‘Pay climate monies’: The debate over funding and developing nations
Africa accounts for 4% of global emissions, but is epicentre of climate chaos, UN secretary-general Antonio Guterres said.
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Calls by highly industrialised developed economies, which include the United States, for a just energy transition from fossil fuels to “net zero” carbon emissions by 2050 – are aimed at punishing developing global south nations, like South Africa, if their reneging on a promise to contribute $100 billion (R1.8 trillion) towards financing the Green Climate Fund (CGF) is anything to go by.
Reacting to remarks made this week in South Africa by UN secretary-general Antonio Guterres for wealthy countries to “finally keep their promises to developing countries by meeting the $100 billion goal – doubling adaptation finance, replenishing the Green Climate Fund and operationalising the loss and damage fund this year”, experts yesterday called the promises “empty”.
At the 2010 16th UN climate change conference in Cancun, Mexico, developed countries attending the Conference of the Parties (COP) pledged up to $100 billion to the Green Climate Fund to help countries around the world fight climate change and adapt to its consequences.
But since then not much has been done to help countries deal with the complexity of climate change, according to analysts.
At COP 16, where the CGF was established, the operating entity of the financial mechanism of the convention, was launched.
The GCF serves in accordance with Article 9, paragraph 8, of the Paris Agreement.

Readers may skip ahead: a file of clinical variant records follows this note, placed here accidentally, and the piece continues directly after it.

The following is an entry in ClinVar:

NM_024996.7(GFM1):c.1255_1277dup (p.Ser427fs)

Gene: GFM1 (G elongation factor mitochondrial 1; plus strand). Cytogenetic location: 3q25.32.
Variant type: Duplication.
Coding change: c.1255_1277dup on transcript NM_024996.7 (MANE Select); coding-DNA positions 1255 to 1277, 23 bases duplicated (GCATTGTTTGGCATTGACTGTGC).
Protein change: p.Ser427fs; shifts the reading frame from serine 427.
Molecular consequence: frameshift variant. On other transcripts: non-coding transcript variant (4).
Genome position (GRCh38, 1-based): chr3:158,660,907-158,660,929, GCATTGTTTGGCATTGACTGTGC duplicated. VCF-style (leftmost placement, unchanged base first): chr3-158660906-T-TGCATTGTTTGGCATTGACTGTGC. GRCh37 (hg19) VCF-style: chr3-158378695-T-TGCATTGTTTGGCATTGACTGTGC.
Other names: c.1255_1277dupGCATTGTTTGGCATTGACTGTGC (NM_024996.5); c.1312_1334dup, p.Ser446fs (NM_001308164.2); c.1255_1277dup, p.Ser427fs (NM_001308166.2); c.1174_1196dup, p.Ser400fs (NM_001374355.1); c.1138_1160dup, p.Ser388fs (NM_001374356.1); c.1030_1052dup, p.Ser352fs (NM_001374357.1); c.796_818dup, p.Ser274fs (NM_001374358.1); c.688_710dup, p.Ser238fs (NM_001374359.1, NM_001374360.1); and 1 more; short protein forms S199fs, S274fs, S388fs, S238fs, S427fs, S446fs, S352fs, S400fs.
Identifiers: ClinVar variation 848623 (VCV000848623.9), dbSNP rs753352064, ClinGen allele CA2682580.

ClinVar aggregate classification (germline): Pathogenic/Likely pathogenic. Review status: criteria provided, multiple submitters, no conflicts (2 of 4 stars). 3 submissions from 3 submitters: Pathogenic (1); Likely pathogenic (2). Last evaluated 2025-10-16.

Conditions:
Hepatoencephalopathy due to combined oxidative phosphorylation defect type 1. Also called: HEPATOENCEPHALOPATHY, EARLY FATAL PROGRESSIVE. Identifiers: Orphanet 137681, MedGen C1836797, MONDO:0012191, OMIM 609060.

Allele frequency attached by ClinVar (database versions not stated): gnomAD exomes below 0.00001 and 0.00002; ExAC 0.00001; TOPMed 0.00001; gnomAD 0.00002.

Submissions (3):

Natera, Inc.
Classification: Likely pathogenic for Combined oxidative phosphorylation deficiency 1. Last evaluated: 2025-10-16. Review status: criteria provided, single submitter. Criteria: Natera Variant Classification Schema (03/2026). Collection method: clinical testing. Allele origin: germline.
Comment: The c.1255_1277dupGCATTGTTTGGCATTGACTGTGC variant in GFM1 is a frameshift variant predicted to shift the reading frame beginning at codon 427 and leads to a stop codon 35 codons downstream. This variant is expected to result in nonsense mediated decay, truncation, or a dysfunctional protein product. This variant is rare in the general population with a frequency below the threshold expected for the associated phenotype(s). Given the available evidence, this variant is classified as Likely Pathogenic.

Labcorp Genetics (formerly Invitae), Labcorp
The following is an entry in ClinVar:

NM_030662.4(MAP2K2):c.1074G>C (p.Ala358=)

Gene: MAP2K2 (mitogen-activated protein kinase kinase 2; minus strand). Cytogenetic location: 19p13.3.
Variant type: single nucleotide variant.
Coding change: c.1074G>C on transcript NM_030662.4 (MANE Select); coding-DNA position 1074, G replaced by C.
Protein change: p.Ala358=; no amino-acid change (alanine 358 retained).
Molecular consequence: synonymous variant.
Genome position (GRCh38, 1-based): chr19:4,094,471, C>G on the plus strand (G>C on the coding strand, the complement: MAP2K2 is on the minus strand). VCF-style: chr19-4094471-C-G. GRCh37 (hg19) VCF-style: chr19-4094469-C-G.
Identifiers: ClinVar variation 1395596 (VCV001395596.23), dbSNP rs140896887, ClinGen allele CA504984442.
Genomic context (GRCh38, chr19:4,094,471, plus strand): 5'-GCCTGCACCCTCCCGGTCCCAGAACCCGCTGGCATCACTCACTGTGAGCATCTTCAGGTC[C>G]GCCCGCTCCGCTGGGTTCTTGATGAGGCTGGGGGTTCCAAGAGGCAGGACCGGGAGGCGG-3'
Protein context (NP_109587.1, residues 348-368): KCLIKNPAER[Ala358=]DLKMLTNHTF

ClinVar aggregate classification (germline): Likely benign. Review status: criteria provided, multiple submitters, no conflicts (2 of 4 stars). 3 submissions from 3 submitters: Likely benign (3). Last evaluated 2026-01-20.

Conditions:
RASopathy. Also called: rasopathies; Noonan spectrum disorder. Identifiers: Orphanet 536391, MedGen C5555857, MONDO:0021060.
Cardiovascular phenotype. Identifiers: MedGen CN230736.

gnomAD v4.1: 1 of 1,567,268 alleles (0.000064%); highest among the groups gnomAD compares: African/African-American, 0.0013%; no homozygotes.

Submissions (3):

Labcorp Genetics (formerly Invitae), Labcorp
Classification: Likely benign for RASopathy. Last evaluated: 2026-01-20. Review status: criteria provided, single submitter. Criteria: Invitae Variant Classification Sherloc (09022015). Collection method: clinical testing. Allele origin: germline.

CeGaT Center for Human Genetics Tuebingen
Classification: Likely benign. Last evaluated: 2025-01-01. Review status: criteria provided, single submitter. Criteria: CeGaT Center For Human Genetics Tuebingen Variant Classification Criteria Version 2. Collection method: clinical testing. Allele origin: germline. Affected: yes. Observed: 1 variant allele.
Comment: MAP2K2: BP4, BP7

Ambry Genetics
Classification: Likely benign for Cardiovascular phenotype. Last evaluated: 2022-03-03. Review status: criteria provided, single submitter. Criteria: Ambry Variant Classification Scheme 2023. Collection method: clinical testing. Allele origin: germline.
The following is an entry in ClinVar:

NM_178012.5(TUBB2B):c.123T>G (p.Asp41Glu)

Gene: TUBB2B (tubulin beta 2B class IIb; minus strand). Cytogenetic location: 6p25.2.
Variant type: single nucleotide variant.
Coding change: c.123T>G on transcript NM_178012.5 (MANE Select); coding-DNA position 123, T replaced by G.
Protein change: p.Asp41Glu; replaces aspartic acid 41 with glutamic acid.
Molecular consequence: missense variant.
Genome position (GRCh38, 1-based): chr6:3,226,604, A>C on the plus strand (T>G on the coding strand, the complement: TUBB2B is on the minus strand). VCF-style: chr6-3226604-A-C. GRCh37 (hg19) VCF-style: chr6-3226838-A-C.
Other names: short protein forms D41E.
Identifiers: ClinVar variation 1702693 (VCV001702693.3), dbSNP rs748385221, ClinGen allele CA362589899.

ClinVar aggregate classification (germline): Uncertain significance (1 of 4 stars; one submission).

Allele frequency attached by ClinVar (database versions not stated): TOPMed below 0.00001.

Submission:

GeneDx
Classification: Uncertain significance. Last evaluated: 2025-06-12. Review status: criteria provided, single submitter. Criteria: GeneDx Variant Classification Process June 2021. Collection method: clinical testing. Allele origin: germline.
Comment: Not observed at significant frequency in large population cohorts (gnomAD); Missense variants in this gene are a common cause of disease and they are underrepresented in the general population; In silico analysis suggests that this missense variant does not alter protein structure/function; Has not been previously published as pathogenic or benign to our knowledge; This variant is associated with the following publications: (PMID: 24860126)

“The institutions serving this agreement, including the operating entities of the financial mechanism of the convention, shall aim to ensure efficient access to financial resources through simplified approval procedures and enhanced readiness support for developing country parties – in particular for the least developed countries and small island developing states, in the context of their national climate strategies and plans,” says Article 9, paragraph 8, of the Paris Agreement.
During his speech at the Brics leaders’ summit in Sandton, Guterres said: “On average, African countries pay four times more for borrowing than the US and eight times more than the wealthiest European countries.
“And Africa accounts for just 4% of global emissions, but is an epicentre of climate chaos. We must also drastically step-up climate action and climate justice.
“I have put forward a climate solidarity pact in which developed countries provide financial and technical support to help emerging economies – in Africa and beyond – to promote an equitable and just transition to renewable energy.
“I have presented an acceleration agenda to boost these efforts – with developed countries committing to reach net zero emissions as close as possible to 2040 and developing countries as close as possible to 2050.“
Developed countries must also finally keep their promises to developing countries by meeting the $100 billion goal, doubling adaptation finance, replenishing the Green Climate Fund and operationalising the loss and damage fund this year.
“Africa must be considered a priority in all these efforts. We will not solve our common challenges in a fragmented way. Together, let us advance the power of universal action, the imperative for justice and the promise of a better future.”
Independent political analyst Sandile Swana said: “These are empty promises by developed economies. The developed world uses these monies to change policies in global south countries aimed at benefiting the developed countries.
“That is the quagmire we are in here in South Africa, because these monies may never come. The first implication of this is that the prime polluters and destroyers of the natural environment are failing to pay for their environmental sins.
“The second implication is broken faith between UN, the global south and the developed world. Some of the biggest contributors to the fund, Japan and France, are giving this money to developing countries as loans. Grants from the UK and other countries are a pittance.”
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